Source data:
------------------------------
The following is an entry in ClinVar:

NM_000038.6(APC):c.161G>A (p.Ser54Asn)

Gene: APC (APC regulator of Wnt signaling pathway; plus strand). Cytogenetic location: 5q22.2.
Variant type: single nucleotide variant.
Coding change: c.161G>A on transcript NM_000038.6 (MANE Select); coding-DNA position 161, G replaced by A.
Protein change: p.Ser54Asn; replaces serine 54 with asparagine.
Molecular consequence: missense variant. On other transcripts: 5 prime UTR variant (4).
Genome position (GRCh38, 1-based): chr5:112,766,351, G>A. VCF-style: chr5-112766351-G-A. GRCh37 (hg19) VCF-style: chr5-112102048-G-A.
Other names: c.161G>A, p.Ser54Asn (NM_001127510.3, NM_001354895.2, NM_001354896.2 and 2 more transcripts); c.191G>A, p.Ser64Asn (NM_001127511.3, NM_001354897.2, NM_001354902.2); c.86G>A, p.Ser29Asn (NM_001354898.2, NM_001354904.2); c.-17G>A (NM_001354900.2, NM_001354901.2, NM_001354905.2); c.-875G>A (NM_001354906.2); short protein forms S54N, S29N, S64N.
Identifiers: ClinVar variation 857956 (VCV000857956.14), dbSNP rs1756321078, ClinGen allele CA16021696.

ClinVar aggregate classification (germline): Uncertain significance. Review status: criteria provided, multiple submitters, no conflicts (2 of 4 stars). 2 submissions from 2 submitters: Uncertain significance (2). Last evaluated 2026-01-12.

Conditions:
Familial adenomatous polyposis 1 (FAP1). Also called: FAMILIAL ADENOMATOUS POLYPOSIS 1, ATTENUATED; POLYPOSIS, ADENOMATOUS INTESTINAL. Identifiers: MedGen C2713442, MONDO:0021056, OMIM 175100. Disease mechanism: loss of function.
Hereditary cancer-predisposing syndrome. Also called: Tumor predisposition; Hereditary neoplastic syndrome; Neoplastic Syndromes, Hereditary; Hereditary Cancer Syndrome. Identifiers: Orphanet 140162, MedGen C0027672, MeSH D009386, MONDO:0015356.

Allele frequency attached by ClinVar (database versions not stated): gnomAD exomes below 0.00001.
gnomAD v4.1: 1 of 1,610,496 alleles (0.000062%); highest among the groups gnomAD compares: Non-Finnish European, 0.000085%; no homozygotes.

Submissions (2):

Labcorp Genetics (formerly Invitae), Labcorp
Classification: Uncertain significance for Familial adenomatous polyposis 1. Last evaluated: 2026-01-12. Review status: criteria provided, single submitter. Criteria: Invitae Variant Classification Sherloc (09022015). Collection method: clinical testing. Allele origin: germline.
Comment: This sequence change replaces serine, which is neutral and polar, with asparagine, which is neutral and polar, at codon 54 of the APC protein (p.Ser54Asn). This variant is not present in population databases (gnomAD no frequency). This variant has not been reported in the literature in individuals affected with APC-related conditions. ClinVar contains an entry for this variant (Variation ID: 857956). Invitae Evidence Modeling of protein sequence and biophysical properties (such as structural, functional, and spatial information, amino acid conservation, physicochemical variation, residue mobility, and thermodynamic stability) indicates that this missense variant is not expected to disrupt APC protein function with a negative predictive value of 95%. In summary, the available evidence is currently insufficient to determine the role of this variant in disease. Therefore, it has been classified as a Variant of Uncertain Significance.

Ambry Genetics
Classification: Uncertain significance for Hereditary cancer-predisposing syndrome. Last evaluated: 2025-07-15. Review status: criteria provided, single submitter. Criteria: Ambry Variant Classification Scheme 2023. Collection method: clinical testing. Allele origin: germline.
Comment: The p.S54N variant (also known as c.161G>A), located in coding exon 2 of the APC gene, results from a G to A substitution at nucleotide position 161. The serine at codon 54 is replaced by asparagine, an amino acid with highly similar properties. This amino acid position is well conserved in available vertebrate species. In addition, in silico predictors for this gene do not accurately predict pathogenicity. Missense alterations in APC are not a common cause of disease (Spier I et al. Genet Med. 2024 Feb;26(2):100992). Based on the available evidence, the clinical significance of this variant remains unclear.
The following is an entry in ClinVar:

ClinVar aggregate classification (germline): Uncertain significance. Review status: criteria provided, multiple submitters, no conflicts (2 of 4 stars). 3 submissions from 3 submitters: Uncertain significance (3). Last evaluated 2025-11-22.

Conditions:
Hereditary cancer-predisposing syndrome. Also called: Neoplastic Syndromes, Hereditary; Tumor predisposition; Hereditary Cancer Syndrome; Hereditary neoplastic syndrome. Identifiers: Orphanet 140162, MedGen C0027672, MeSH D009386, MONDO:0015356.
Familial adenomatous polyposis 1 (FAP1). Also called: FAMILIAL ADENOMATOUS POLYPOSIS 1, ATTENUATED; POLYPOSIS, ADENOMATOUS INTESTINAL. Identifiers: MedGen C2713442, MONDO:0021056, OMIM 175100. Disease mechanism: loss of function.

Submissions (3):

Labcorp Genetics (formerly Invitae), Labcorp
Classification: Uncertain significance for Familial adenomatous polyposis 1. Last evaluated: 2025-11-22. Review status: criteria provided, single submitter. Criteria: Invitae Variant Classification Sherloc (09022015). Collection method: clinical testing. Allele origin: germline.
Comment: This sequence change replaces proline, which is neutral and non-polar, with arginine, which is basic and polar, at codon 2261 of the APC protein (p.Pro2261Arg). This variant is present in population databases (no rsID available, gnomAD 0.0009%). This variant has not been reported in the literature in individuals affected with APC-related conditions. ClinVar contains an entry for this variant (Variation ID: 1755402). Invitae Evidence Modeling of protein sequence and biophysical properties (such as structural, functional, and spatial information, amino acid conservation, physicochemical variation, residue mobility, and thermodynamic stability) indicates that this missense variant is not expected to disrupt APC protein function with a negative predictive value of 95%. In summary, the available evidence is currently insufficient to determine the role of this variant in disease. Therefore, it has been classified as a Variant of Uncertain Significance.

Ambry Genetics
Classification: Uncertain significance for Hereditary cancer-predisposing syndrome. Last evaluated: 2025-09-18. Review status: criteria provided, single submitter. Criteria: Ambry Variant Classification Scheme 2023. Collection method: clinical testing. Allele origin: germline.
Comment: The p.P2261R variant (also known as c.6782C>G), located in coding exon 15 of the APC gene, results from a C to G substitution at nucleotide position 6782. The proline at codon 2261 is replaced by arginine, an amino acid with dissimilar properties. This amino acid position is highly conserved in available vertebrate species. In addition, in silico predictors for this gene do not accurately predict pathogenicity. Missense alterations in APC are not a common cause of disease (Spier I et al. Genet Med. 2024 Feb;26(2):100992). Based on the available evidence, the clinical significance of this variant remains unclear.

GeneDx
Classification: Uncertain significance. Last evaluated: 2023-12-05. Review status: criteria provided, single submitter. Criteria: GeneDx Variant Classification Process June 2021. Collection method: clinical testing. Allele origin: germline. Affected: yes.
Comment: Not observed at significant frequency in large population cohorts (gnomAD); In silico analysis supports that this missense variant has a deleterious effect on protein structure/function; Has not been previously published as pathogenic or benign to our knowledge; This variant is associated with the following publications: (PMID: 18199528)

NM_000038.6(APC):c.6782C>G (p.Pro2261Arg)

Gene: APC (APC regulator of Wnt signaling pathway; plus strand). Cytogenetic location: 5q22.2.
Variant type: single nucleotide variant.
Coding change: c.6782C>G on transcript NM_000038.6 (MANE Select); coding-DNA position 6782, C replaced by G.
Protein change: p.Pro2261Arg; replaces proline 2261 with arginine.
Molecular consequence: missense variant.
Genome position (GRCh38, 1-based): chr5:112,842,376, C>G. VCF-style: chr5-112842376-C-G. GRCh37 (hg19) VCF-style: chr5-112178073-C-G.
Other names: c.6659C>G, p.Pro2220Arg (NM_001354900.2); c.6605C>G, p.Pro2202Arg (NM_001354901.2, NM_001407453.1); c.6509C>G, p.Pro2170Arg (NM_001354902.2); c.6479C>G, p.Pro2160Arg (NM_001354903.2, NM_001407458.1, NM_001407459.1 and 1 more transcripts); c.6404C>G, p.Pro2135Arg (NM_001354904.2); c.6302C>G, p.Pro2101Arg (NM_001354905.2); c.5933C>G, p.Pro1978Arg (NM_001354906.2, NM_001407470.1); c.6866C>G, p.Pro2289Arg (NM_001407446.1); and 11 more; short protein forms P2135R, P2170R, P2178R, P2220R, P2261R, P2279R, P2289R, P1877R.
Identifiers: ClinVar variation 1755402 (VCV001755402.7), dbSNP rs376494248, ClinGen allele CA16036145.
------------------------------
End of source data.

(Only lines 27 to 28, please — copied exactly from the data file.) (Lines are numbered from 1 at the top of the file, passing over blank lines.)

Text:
Hereditary cancer-predisposing syndrome. Also called: Neoplastic Syndromes, Hereditary; Tumor predisposition; Hereditary Cancer Syndrome; Hereditary neoplastic syndrome. Identifiers: Orphanet 140162, MedGen C0027672, MeSH D009386, MONDO:0015356.
Familial adenomatous polyposis 1 (FAP1). Also called: FAMILIAL ADENOMATOUS POLYPOSIS 1, ATTENUATED; POLYPOSIS, ADENOMATOUS INTESTINAL. Identifiers: MedGen C2713442, MONDO:0021056, OMIM 175100. Disease mechanism: loss of function.